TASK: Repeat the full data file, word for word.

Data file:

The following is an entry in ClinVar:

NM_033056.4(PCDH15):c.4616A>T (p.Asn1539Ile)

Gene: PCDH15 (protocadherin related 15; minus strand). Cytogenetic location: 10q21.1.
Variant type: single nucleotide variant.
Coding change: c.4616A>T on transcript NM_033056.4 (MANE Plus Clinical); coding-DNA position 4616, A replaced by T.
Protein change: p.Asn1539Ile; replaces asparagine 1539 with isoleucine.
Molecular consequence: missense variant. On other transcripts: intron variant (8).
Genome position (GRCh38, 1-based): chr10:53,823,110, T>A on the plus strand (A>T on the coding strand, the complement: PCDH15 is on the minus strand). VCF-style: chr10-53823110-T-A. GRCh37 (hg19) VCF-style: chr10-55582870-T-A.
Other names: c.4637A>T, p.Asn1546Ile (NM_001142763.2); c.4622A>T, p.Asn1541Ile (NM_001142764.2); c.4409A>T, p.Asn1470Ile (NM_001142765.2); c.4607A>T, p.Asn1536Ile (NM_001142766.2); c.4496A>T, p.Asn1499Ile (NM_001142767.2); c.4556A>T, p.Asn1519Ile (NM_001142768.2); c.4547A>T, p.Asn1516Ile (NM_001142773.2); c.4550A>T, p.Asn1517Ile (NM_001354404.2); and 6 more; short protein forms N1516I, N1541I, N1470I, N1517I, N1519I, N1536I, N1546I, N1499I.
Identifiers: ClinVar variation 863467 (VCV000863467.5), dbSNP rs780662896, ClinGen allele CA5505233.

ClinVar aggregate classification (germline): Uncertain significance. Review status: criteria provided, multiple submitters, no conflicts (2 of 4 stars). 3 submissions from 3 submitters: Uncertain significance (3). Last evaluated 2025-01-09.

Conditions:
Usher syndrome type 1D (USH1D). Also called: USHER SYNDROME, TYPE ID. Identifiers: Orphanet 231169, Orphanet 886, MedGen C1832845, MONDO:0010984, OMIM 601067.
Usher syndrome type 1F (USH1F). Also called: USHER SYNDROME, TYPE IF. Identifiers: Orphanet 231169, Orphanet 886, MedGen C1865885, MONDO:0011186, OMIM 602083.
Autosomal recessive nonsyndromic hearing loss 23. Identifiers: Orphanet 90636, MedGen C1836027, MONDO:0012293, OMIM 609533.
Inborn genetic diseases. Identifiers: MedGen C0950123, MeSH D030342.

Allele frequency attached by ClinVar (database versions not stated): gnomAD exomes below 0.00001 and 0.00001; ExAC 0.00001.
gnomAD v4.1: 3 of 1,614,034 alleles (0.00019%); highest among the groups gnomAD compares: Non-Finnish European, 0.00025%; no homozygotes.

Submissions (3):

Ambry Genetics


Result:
The following is an entry in ClinVar:

NM_033056.4(PCDH15):c.4616A>T (p.Asn1539Ile)

Gene: PCDH15 (protocadherin related 15; minus strand). Cytogenetic location: 10q21.1.
Variant type: single nucleotide variant.
Coding change: c.4616A>T on transcript NM_033056.4 (MANE Plus Clinical); coding-DNA position 4616, A replaced by T.
Protein change: p.Asn1539Ile; replaces asparagine 1539 with isoleucine.
Molecular consequence: missense variant. On other transcripts: intron variant (8).
Genome position (GRCh38, 1-based): chr10:53,823,110, T>A on the plus strand (A>T on the coding strand, the complement: PCDH15 is on the minus strand). VCF-style: chr10-53823110-T-A. GRCh37 (hg19) VCF-style: chr10-55582870-T-A.
Other names: c.4637A>T, p.Asn1546Ile (NM_001142763.2); c.4622A>T, p.Asn1541Ile (NM_001142764.2); c.4409A>T, p.Asn1470Ile (NM_001142765.2); c.4607A>T, p.Asn1536Ile (NM_001142766.2); c.4496A>T, p.Asn1499Ile (NM_001142767.2); c.4556A>T, p.Asn1519Ile (NM_001142768.2); c.4547A>T, p.Asn1516Ile (NM_001142773.2); c.4550A>T, p.Asn1517Ile (NM_001354404.2); and 6 more; short protein forms N1516I, N1541I, N1470I, N1517I, N1519I, N1536I, N1546I, N1499I.
Identifiers: ClinVar variation 863467 (VCV000863467.5), dbSNP rs780662896, ClinGen allele CA5505233.

ClinVar aggregate classification (germline): Uncertain significance. Review status: criteria provided, multiple submitters, no conflicts (2 of 4 stars). 3 submissions from 3 submitters: Uncertain significance (3). Last evaluated 2025-01-09.

Conditions:
Usher syndrome type 1D (USH1D). Also called: USHER SYNDROME, TYPE ID. Identifiers: Orphanet 231169, Orphanet 886, MedGen C1832845, MONDO:0010984, OMIM 601067.
Usher syndrome type 1F (USH1F). Also called: USHER SYNDROME, TYPE IF. Identifiers: Orphanet 231169, Orphanet 886, MedGen C1865885, MONDO:0011186, OMIM 602083.
Autosomal recessive nonsyndromic hearing loss 23. Identifiers: Orphanet 90636, MedGen C1836027, MONDO:0012293, OMIM 609533.
Inborn genetic diseases. Identifiers: MedGen C0950123, MeSH D030342.

Allele frequency attached by ClinVar (database versions not stated): gnomAD exomes below 0.00001 and 0.00001; ExAC 0.00001.
gnomAD v4.1: 3 of 1,614,034 alleles (0.00019%); highest among the groups gnomAD compares: Non-Finnish European, 0.00025%; no homozygotes.

Submissions (3):

Ambry Genetics